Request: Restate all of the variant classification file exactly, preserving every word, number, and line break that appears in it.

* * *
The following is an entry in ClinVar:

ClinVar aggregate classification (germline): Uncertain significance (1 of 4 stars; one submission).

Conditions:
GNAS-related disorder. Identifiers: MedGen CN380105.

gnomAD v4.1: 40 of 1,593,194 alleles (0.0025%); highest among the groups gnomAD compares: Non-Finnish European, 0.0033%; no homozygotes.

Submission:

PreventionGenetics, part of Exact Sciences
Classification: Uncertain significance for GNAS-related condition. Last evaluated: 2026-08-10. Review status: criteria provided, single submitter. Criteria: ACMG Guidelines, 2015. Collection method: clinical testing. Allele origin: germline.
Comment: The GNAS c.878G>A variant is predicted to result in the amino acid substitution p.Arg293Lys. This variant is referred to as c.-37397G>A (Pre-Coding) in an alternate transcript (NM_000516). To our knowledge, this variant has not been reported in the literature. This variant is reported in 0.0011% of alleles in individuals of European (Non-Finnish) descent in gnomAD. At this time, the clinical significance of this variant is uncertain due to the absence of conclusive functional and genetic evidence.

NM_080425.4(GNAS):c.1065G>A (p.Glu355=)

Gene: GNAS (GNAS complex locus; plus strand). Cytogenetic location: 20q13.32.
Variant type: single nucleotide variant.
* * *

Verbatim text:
The following is an entry in ClinVar:

ClinVar aggregate classification (germline): Uncertain significance (1 of 4 stars; one submission).

Conditions:
GNAS-related disorder. Identifiers: MedGen CN380105.

gnomAD v4.1: 40 of 1,593,194 alleles (0.0025%); highest among the groups gnomAD compares: Non-Finnish European, 0.0033%; no homozygotes.

Submission:

PreventionGenetics, part of Exact Sciences
Classification: Uncertain significance for GNAS-related condition. Last evaluated: 2026-08-10. Review status: criteria provided, single submitter. Criteria: ACMG Guidelines, 2015. Collection method: clinical testing. Allele origin: germline.
Comment: The GNAS c.878G>A variant is predicted to result in the amino acid substitution p.Arg293Lys. This variant is referred to as c.-37397G>A (Pre-Coding) in an alternate transcript (NM_000516). To our knowledge, this variant has not been reported in the literature. This variant is reported in 0.0011% of alleles in individuals of European (Non-Finnish) descent in gnomAD. At this time, the clinical significance of this variant is uncertain due to the absence of conclusive functional and genetic evidence.

NM_080425.4(GNAS):c.1065G>A (p.Glu355=)

Gene: GNAS (GNAS complex locus; plus strand). Cytogenetic location: 20q13.32.
Variant type: single nucleotide variant.